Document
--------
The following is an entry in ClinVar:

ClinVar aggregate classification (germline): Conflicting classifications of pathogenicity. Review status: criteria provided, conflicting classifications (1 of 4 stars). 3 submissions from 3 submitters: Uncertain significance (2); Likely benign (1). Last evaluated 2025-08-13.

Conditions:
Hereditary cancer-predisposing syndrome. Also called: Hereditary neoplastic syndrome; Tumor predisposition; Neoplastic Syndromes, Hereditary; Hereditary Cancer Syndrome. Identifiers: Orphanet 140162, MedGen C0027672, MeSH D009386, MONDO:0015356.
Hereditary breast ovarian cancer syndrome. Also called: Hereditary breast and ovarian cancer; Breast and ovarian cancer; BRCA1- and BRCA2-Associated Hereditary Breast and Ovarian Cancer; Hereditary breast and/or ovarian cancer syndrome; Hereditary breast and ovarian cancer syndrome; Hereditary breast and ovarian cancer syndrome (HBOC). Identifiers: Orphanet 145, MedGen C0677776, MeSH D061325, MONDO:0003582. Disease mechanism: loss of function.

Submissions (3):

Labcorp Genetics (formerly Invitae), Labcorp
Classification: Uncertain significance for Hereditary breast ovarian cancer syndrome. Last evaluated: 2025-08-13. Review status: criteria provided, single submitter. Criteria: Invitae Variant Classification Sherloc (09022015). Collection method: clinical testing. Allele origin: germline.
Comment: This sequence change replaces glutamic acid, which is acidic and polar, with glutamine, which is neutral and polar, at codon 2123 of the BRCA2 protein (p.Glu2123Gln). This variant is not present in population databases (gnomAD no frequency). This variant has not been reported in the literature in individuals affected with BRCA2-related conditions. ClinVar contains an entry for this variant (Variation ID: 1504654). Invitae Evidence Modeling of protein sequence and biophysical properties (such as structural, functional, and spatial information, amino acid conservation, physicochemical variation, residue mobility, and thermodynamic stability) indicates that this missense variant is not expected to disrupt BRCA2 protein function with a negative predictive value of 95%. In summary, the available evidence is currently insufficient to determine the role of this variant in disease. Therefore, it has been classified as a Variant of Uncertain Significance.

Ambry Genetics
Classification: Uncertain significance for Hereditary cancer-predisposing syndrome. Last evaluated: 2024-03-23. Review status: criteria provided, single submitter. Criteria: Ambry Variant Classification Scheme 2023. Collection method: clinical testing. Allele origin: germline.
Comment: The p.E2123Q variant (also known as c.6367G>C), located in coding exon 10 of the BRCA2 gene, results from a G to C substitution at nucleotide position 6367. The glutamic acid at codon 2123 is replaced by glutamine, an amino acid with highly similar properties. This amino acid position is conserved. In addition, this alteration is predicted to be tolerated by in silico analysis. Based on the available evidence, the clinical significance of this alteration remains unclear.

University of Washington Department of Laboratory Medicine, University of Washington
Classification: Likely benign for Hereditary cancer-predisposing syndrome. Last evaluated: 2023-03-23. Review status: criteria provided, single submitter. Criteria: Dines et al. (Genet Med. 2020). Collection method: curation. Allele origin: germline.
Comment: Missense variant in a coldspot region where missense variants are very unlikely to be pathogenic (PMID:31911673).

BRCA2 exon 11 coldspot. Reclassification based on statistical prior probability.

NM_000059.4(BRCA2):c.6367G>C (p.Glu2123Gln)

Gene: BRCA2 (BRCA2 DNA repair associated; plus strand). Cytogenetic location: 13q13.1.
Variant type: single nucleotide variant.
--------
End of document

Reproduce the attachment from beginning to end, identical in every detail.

The following is an entry in ClinVar:

ClinVar aggregate classification (germline): Conflicting classifications of pathogenicity. Review status: criteria provided, conflicting classifications (1 of 4 stars). 3 submissions from 3 submitters: Uncertain significance (2); Likely benign (1). Last evaluated 2025-08-13.

Conditions:
Hereditary cancer-predisposing syndrome. Also called: Hereditary neoplastic syndrome; Tumor predisposition; Neoplastic Syndromes, Hereditary; Hereditary Cancer Syndrome. Identifiers: Orphanet 140162, MedGen C0027672, MeSH D009386, MONDO:0015356.
Hereditary breast ovarian cancer syndrome. Also called: Hereditary breast and ovarian cancer; Breast and ovarian cancer; BRCA1- and BRCA2-Associated Hereditary Breast and Ovarian Cancer; Hereditary breast and/or ovarian cancer syndrome; Hereditary breast and ovarian cancer syndrome; Hereditary breast and ovarian cancer syndrome (HBOC). Identifiers: Orphanet 145, MedGen C0677776, MeSH D061325, MONDO:0003582. Disease mechanism: loss of function.

Submissions (3):

Labcorp Genetics (formerly Invitae), Labcorp
Classification: Uncertain significance for Hereditary breast ovarian cancer syndrome. Last evaluated: 2025-08-13. Review status: criteria provided, single submitter. Criteria: Invitae Variant Classification Sherloc (09022015). Collection method: clinical testing. Allele origin: germline.
Comment: This sequence change replaces glutamic acid, which is acidic and polar, with glutamine, which is neutral and polar, at codon 2123 of the BRCA2 protein (p.Glu2123Gln). This variant is not present in population databases (gnomAD no frequency). This variant has not been reported in the literature in individuals affected with BRCA2-related conditions. ClinVar contains an entry for this variant (Variation ID: 1504654). Invitae Evidence Modeling of protein sequence and biophysical properties (such as structural, functional, and spatial information, amino acid conservation, physicochemical variation, residue mobility, and thermodynamic stability) indicates that this missense variant is not expected to disrupt BRCA2 protein function with a negative predictive value of 95%. In summary, the available evidence is currently insufficient to determine the role of this variant in disease. Therefore, it has been classified as a Variant of Uncertain Significance.

Ambry Genetics
Classification: Uncertain significance for Hereditary cancer-predisposing syndrome. Last evaluated: 2024-03-23. Review status: criteria provided, single submitter. Criteria: Ambry Variant Classification Scheme 2023. Collection method: clinical testing. Allele origin: germline.
Comment: The p.E2123Q variant (also known as c.6367G>C), located in coding exon 10 of the BRCA2 gene, results from a G to C substitution at nucleotide position 6367. The glutamic acid at codon 2123 is replaced by glutamine, an amino acid with highly similar properties. This amino acid position is conserved. In addition, this alteration is predicted to be tolerated by in silico analysis. Based on the available evidence, the clinical significance of this alteration remains unclear.

University of Washington Department of Laboratory Medicine, University of Washington
Classification: Likely benign for Hereditary cancer-predisposing syndrome. Last evaluated: 2023-03-23. Review status: criteria provided, single submitter. Criteria: Dines et al. (Genet Med. 2020). Collection method: curation. Allele origin: germline.
Comment: Missense variant in a coldspot region where missense variants are very unlikely to be pathogenic (PMID:31911673).

BRCA2 exon 11 coldspot. Reclassification based on statistical prior probability.

NM_000059.4(BRCA2):c.6367G>C (p.Glu2123Gln)

Gene: BRCA2 (BRCA2 DNA repair associated; plus strand). Cytogenetic location: 13q13.1.
Variant type: single nucleotide variant.